But this isn’t an epiphany. It’s not an “aha!” moment or bolt-out-of-the-sky idea. It’s something I’ve known all along; I just didn’t realize I knew it. It’s a remembering, or, perhaps, a recognition. Whatever you call it, it’s real change, and Miss Critic can fuss and fume all she wants but I’m not going backwards or living in fear that this won’t work. As Geneen Roth wrote—I’m not broken. I’ve just finally chosen to recognize my wholeness, and, believe me, that radically changes things!
*I just finished Geneen Roth’s Women, Food, and God. Her idea of God is a bit wonky, but reading her book helped me articulate some of the wisdom that I think was already making itself known inside me.
**I’m not sure if it’s a good thing or a bad thing that I never knew that the fact that I slept away half of my childhood was a sign of depression. Sigh…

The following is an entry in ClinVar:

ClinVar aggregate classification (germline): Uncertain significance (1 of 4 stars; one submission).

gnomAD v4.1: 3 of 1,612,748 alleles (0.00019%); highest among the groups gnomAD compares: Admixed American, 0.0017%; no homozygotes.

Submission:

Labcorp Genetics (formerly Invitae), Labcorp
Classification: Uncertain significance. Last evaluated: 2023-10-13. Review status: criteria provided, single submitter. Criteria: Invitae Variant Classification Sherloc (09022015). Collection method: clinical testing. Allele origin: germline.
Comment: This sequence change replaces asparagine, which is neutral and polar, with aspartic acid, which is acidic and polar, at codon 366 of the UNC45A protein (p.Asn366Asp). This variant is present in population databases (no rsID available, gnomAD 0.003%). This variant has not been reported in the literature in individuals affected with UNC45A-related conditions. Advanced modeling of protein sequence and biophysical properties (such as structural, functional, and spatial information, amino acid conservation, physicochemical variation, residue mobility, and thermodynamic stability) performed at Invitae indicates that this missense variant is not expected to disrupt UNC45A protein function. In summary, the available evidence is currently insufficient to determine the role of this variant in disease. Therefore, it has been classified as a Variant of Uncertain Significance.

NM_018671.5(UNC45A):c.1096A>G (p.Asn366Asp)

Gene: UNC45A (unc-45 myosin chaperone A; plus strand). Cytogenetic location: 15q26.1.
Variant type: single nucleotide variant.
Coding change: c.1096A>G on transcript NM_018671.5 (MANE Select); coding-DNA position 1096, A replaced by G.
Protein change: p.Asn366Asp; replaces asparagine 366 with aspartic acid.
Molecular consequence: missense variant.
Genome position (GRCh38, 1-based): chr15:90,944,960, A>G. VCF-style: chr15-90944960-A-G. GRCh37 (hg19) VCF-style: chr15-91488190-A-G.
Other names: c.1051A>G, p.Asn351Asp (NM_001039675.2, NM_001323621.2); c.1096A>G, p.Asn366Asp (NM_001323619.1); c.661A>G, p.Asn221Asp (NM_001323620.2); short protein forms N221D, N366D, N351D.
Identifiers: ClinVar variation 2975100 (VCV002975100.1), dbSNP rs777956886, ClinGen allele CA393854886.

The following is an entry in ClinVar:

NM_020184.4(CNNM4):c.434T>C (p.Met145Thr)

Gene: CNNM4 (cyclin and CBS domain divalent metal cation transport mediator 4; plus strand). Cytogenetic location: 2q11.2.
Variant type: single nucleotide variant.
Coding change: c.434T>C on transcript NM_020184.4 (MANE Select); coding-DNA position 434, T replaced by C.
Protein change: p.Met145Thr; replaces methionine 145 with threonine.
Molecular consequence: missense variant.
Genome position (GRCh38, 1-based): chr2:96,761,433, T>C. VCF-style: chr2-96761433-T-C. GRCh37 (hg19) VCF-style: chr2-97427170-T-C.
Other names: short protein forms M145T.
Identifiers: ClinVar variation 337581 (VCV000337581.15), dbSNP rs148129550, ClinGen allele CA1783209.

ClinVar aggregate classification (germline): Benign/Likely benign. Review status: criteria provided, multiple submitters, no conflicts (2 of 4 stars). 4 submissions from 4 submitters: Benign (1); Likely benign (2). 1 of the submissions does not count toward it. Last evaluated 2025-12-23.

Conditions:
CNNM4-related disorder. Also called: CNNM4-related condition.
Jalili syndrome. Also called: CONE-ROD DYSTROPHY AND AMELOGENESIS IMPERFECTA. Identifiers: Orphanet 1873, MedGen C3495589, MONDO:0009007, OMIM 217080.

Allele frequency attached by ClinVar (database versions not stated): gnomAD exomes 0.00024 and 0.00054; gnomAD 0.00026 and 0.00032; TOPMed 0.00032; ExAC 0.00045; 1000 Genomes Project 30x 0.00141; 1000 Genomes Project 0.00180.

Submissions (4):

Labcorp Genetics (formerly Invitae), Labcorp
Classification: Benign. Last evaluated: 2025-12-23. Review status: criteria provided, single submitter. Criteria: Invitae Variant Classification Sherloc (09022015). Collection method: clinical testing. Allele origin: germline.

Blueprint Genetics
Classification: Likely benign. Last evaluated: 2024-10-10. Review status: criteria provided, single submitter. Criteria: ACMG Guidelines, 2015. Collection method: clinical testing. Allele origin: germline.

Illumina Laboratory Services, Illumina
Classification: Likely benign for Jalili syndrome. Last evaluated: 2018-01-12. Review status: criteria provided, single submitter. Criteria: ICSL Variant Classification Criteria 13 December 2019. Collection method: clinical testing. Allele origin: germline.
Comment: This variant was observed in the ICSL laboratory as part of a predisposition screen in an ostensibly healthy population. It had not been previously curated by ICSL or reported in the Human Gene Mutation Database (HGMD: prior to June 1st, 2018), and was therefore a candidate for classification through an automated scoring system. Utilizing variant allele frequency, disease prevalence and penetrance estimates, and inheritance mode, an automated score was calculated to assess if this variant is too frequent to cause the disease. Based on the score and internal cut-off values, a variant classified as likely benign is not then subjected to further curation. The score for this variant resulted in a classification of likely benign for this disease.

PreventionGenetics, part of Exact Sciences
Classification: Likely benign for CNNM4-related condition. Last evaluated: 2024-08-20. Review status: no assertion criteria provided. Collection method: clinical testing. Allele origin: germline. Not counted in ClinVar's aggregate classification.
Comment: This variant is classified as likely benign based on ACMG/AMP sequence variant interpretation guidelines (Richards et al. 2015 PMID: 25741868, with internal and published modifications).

Today’s one of those days where I feel like I’m living my “real” life, which is the life I take up when I can set my own rhythm, when the phone doesn’t ring (except once which resulted in me ordering FIOS), plans haven’t been made, and the only sounds in the house are the turning of pages (I’m making my way through Journal of a Solitude), the ticking of the clock fashioned out of an old tin tart pan that I bought at an arts fair in Provincetown more than a decade ago, the dragging of ink across a page (I finally wrote down my list of 50 Things to Accomplish This Year and started the lists of movies I’ve watched and books I’ve read), and the plodding of my slippered feet up and down the polished floorboards of the hallway as I accomplish little tasks (take down the Christmas tree in my room, make my bed, write a few more New Years cards, eat the entire box of generic baked wheat snack crackers that was on top of the fridge).